How can we de-risk heritage?
What can be done to save and breathe new life into heritage at risk?
Each year historic buildings across the country find themselves on at risk registers and facing an uncertain future. Here, Associate Grant Prescott asks, what can be done to save and breathe new life into these buildings.
The publication of the SAVE Buildings at Risk Register in late 2020 once again draws our attention to the under-appreciated and threatened heritage assets across the country. Reading these lists - with similar from the likes of Historic England and Victorian Society - can often feel like a soul-destroying experience, with once grand and unique buildings appearing unloved and in grave danger of being lost. However, they are a hugely important resource, carrying invaluable insights into past technologies, styles and, of course, how our culture and society has developed over time. While buildings on the register carry negative back-stories of neglect, redundancy and maintenance challenges, within many of these sites is the opportunity to create a positive new chapter.
A fundamental aspect of de-risking a heritage asset is to understand why it is ‘at risk’ in the first instance. This could be due to a number of factors, including the poor condition or vacancy of the building. However, many assets are deemed as ‘at risk’ simply because the cost of repair and maintenance outweighs its potential value, rendering the site unviable. The key to unlocking the challenges around condition and viability is to develop a detailed understanding of the source of these challenges and subsequently develop sympathetic proposals for a building’s future.
The understanding element of this approach is arguably twofold. On one hand it is important to understand how the building has come to be in its ‘at risk’ condition. On the other, it is essential to understand the importance of the heritage asset, and to get under the skin of why its potential loss would be so catastrophic to those for whom it is significant.
Fundamentally, for a building to be considered ‘at risk’ it would have been subject to a sustained period of decline. This may be due to changes in legislation and technologies which render a building effectively redundant, or it could be as a result of inadequate maintenance over a long period of time. This can, in some instances, be due to neglect but is often as a result of budgetary constraints which hamper the best intentions of building owners.
In addition to this, for historic buildings it is often the case that adaptation can be more challenging due to physical constraints of the building and its protected, listed status. This is not to suggest that listing should be seen as a barrier to change, but that any change should be arrived at via a detailed understanding and sympathetic response to the building’s architectural and historical character. In fact, this challenge creates fascinating opportunities.
Harnessing a detailed understanding of what makes a site significant enables an approach to intervention and design which creates a distinct and unique sense of place; one which can generate interest, footfall and activity from a new influx of people. In doing so, the building is revitalised and given a new lease of life, with a unique identity that is faithful to its historic character. The Mackie Mayor is a prime example of how this distinctiveness proves such a draw for people, and serves as a catalyst for regeneration.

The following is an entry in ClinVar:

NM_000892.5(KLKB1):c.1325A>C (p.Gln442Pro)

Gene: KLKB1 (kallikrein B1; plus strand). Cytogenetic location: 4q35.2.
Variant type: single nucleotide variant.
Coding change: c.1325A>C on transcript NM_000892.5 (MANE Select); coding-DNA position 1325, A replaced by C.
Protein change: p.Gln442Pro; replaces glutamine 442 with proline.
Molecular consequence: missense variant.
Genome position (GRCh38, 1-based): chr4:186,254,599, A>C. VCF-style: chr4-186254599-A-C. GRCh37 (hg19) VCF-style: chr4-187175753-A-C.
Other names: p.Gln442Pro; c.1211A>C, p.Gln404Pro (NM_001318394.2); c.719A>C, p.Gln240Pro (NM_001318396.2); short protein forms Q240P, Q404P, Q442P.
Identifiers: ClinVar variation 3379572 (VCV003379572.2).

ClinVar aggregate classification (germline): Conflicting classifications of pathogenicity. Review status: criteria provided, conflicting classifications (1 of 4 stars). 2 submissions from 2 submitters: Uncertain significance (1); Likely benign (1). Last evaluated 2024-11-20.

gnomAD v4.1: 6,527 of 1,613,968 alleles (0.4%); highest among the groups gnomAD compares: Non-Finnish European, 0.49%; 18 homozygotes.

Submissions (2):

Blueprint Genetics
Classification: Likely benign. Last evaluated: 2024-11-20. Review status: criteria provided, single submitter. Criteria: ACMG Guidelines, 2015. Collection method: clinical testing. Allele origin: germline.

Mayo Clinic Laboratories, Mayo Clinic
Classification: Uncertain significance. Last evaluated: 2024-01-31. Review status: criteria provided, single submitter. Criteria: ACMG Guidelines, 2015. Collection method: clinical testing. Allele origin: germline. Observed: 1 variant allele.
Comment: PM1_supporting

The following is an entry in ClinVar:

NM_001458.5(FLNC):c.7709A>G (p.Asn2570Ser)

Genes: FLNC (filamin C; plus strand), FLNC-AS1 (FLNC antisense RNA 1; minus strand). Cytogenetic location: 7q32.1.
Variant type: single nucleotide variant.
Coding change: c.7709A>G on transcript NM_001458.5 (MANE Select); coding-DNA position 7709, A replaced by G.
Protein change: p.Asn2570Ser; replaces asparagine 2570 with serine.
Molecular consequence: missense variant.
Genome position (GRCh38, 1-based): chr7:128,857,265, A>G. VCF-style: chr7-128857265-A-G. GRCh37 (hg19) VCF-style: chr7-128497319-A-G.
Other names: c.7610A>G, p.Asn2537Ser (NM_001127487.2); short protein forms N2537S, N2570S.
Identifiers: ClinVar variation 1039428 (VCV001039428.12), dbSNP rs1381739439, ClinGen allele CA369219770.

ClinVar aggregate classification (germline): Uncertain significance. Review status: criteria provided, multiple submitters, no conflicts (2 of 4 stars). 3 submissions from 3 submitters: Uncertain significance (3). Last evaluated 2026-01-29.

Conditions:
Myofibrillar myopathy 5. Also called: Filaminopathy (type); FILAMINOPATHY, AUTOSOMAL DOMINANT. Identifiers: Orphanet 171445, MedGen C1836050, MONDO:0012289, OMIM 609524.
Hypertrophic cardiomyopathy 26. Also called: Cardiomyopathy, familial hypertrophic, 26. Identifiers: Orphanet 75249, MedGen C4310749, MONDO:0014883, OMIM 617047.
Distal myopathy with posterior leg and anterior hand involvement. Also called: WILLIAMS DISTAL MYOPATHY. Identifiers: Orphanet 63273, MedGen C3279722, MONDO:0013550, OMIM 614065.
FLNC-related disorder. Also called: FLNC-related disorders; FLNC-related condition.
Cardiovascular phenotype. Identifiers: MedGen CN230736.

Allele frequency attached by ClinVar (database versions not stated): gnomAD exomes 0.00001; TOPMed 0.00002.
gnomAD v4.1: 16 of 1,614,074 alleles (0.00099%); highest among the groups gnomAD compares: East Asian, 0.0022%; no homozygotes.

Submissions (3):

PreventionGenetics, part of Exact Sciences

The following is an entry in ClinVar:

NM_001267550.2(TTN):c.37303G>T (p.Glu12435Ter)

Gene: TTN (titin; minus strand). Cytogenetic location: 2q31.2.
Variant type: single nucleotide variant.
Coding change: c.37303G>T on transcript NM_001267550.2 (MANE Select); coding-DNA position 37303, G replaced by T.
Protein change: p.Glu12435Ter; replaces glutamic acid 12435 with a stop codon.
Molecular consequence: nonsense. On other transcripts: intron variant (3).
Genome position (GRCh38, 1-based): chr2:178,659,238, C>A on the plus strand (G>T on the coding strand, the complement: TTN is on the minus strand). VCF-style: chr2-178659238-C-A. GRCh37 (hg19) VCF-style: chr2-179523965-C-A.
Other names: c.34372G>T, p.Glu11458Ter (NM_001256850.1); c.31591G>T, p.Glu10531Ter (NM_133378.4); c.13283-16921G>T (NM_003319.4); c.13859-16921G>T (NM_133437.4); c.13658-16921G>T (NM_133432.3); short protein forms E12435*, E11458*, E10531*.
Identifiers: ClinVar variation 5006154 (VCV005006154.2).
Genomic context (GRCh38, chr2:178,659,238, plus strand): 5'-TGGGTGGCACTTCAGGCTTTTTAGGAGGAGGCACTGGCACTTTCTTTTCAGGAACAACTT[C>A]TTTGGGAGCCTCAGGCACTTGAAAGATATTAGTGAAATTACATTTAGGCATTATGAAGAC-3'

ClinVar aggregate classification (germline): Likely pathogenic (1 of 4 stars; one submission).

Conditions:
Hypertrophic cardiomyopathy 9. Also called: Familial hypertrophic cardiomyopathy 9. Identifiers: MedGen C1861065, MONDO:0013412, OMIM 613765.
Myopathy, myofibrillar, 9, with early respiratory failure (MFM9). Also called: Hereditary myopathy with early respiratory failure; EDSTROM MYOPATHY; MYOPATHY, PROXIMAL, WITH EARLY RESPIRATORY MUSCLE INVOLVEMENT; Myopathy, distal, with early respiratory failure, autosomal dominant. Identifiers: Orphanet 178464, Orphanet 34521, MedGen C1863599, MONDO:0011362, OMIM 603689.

Establishing a building’s character should be arrived at via combination of primary investigation such as site and condition surveys, and also a study of historical records, in order to identify the key areas of significance. At Buttress we utilise our in-house Heritage Consultancy to develop this understanding. We also carry out detailed condition surveys and provided costed recommendations, as well as advice on how to access grant funding.
Our approach to managing change ties in well with our ethos of collaborative leadership, where we will bring the client team on the journey with us and ensure that a project is both responsive to their aspirations and - importantly - deliverable.
Deliverability will also rely upon the support of statutory bodies in respect of obtaining the relevant consents. Buttress always present proposals as a response to heritage significance. Our core philosophies are rooted in conserving key heritage values and considering a minimum intervention approach first. Where change is necessary, we consider the impact of this in order to arrive at the most appropriate solution while still ensuring viability and deliverability. Key to this is consultation and engagement with the wider stakeholder group.
As a practice, we have worked on numerous projects in recent years that focus on the rescue and revitalisation of ‘at risk’ assets. These include the former Unitarian Chapel, Manchester; First White Cloth Hall, Leeds; Headstone Manor, Harrow; and Hopwood Hall, Middleton.
We have witnessed the catalytic effect the restoration and adaption of heritage assets can have in the regeneration of communities and we are passionate about working with building owners and heritage groups to de-risk existing unloved assets for future generations. We believe that the focus in dealing with ‘at risk’ buildings should not only be on the reasons for decay, and addressing these, but also a sustainable vision with the asset at its core.